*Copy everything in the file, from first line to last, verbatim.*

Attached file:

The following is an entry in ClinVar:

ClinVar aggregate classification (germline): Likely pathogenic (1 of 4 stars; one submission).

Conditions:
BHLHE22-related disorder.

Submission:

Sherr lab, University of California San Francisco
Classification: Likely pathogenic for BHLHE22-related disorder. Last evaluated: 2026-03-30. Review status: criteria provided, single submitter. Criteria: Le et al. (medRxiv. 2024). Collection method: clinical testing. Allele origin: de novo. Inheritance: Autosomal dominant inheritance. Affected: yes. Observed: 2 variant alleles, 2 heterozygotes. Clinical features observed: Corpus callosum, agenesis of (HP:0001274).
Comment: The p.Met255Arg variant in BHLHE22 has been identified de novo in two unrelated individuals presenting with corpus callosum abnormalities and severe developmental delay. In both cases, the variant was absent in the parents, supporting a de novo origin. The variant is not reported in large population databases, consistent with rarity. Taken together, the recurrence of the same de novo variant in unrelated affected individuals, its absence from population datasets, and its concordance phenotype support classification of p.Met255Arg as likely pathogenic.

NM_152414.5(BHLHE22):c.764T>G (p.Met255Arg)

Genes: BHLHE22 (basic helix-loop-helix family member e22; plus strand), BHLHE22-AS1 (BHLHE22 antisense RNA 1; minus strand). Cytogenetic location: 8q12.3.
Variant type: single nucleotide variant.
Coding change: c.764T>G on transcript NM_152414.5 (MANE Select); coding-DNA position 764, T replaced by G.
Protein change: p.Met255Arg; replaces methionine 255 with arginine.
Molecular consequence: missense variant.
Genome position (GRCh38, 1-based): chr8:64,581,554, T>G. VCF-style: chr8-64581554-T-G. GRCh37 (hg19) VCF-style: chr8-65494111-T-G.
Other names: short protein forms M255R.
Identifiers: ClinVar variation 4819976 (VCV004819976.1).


The following is an entry in ClinVar:

ClinVar aggregate classification (germline): Likely pathogenic (1 of 4 stars; one submission).

Conditions:
BHLHE22-related disorder.

Submission:

Sherr lab, University of California San Francisco
Classification: Likely pathogenic for BHLHE22-related disorder. Last evaluated: 2026-03-30. Review status: criteria provided, single submitter. Criteria: Le et al. (medRxiv. 2024). Collection method: clinical testing. Allele origin: de novo. Inheritance: Autosomal dominant inheritance. Affected: yes. Observed: 2 variant alleles, 2 heterozygotes. Clinical features observed: Corpus callosum, agenesis of (HP:0001274).
Comment: The p.Met255Arg variant in BHLHE22 has been identified de novo in two unrelated individuals presenting with corpus callosum abnormalities and severe developmental delay. In both cases, the variant was absent in the parents, supporting a de novo origin. The variant is not reported in large population databases, consistent with rarity. Taken together, the recurrence of the same de novo variant in unrelated affected individuals, its absence from population datasets, and its concordance phenotype support classification of p.Met255Arg as likely pathogenic.

NM_152414.5(BHLHE22):c.764T>G (p.Met255Arg)

Genes: BHLHE22 (basic helix-loop-helix family member e22; plus strand), BHLHE22-AS1 (BHLHE22 antisense RNA 1; minus strand). Cytogenetic location: 8q12.3.
Variant type: single nucleotide variant.
Coding change: c.764T>G on transcript NM_152414.5 (MANE Select); coding-DNA position 764, T replaced by G.
Protein change: p.Met255Arg; replaces methionine 255 with arginine.
Molecular consequence: missense variant.
Genome position (GRCh38, 1-based): chr8:64,581,554, T>G. VCF-style: chr8-64581554-T-G. GRCh37 (hg19) VCF-style: chr8-65494111-T-G.
Other names: short protein forms M255R.
Identifiers: ClinVar variation 4819976 (VCV004819976.1).